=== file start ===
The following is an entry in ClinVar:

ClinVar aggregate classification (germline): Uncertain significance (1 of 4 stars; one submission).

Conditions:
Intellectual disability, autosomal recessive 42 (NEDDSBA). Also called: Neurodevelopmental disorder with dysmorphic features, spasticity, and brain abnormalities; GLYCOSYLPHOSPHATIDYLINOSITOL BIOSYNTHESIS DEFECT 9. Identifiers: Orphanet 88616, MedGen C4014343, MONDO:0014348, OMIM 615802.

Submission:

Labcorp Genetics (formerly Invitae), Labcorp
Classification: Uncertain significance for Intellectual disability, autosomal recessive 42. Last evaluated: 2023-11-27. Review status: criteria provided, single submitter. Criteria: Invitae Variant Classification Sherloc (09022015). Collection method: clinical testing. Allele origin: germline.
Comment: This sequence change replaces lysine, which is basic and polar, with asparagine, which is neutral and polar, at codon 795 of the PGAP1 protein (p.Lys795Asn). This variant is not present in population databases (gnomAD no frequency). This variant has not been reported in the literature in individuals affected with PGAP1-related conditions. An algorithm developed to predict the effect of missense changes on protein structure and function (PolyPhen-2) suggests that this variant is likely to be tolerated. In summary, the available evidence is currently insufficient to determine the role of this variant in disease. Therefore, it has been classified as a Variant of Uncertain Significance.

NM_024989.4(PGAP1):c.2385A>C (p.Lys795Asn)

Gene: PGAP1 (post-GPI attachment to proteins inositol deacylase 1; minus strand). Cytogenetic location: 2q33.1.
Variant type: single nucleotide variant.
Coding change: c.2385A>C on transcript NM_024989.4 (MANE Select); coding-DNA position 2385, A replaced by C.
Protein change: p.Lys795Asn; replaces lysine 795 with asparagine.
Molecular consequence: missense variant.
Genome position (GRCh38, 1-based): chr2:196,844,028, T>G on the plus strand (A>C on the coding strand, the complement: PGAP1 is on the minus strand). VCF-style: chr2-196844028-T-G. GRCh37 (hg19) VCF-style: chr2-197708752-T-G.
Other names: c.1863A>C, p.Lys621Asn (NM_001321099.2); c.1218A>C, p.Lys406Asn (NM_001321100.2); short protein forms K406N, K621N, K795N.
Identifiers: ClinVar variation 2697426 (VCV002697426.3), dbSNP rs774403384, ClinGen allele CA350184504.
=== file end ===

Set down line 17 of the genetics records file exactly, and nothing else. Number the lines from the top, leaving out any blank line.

Identifiers: ClinVar variation 2697426 (VCV002697426.3), dbSNP rs774403384, ClinGen allele CA350184504.